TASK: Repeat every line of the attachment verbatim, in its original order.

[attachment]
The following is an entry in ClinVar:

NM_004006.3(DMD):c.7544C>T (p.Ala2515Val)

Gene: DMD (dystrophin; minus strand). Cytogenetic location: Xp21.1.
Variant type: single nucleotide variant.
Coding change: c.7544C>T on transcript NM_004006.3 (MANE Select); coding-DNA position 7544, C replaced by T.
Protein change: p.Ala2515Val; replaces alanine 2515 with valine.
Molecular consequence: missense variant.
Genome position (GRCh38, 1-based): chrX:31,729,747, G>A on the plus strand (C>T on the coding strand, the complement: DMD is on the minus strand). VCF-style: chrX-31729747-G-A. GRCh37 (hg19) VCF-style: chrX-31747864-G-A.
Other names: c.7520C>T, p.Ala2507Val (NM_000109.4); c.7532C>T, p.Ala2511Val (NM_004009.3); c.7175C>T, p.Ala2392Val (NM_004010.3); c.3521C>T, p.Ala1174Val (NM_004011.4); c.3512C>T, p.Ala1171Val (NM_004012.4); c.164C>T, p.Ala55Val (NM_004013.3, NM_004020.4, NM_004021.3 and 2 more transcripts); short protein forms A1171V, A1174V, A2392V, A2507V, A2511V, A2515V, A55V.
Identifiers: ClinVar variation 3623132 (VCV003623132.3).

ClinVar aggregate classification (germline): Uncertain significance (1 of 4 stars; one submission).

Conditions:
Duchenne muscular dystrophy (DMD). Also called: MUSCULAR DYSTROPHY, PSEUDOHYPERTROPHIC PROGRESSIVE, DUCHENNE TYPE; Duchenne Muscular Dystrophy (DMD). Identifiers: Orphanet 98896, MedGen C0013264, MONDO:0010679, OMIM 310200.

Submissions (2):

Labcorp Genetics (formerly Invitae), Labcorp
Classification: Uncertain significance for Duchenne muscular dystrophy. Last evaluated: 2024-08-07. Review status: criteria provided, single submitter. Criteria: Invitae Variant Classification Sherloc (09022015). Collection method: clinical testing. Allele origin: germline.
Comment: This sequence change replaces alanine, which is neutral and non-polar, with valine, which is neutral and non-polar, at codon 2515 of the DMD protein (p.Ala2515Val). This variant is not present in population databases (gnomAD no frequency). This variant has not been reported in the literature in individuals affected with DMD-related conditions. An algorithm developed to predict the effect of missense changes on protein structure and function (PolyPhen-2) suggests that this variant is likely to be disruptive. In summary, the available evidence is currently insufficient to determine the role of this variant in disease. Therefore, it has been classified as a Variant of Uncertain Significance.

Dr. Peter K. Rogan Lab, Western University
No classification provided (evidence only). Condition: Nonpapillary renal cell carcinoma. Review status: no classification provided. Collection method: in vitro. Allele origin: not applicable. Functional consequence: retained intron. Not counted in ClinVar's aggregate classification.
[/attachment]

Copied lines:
The following is an entry in ClinVar:

NM_004006.3(DMD):c.7544C>T (p.Ala2515Val)

Gene: DMD (dystrophin; minus strand). Cytogenetic location: Xp21.1.
Variant type: single nucleotide variant.
Coding change: c.7544C>T on transcript NM_004006.3 (MANE Select); coding-DNA position 7544, C replaced by T.
Protein change: p.Ala2515Val; replaces alanine 2515 with valine.
Molecular consequence: missense variant.
Genome position (GRCh38, 1-based): chrX:31,729,747, G>A on the plus strand (C>T on the coding strand, the complement: DMD is on the minus strand). VCF-style: chrX-31729747-G-A. GRCh37 (hg19) VCF-style: chrX-31747864-G-A.
Other names: c.7520C>T, p.Ala2507Val (NM_000109.4); c.7532C>T, p.Ala2511Val (NM_004009.3); c.7175C>T, p.Ala2392Val (NM_004010.3); c.3521C>T, p.Ala1174Val (NM_004011.4); c.3512C>T, p.Ala1171Val (NM_004012.4); c.164C>T, p.Ala55Val (NM_004013.3, NM_004020.4, NM_004021.3 and 2 more transcripts); short protein forms A1171V, A1174V, A2392V, A2507V, A2511V, A2515V, A55V.
Identifiers: ClinVar variation 3623132 (VCV003623132.3).

ClinVar aggregate classification (germline): Uncertain significance (1 of 4 stars; one submission).

Conditions:
Duchenne muscular dystrophy (DMD). Also called: MUSCULAR DYSTROPHY, PSEUDOHYPERTROPHIC PROGRESSIVE, DUCHENNE TYPE; Duchenne Muscular Dystrophy (DMD). Identifiers: Orphanet 98896, MedGen C0013264, MONDO:0010679, OMIM 310200.

Submissions (2):

Labcorp Genetics (formerly Invitae), Labcorp
Classification: Uncertain significance for Duchenne muscular dystrophy. Last evaluated: 2024-08-07. Review status: criteria provided, single submitter. Criteria: Invitae Variant Classification Sherloc (09022015). Collection method: clinical testing. Allele origin: germline.
Comment: This sequence change replaces alanine, which is neutral and non-polar, with valine, which is neutral and non-polar, at codon 2515 of the DMD protein (p.Ala2515Val). This variant is not present in population databases (gnomAD no frequency). This variant has not been reported in the literature in individuals affected with DMD-related conditions. An algorithm developed to predict the effect of missense changes on protein structure and function (PolyPhen-2) suggests that this variant is likely to be disruptive. In summary, the available evidence is currently insufficient to determine the role of this variant in disease. Therefore, it has been classified as a Variant of Uncertain Significance.

Dr. Peter K. Rogan Lab, Western University
No classification provided (evidence only). Condition: Nonpapillary renal cell carcinoma. Review status: no classification provided. Collection method: in vitro. Allele origin: not applicable. Functional consequence: retained intron. Not counted in ClinVar's aggregate classification.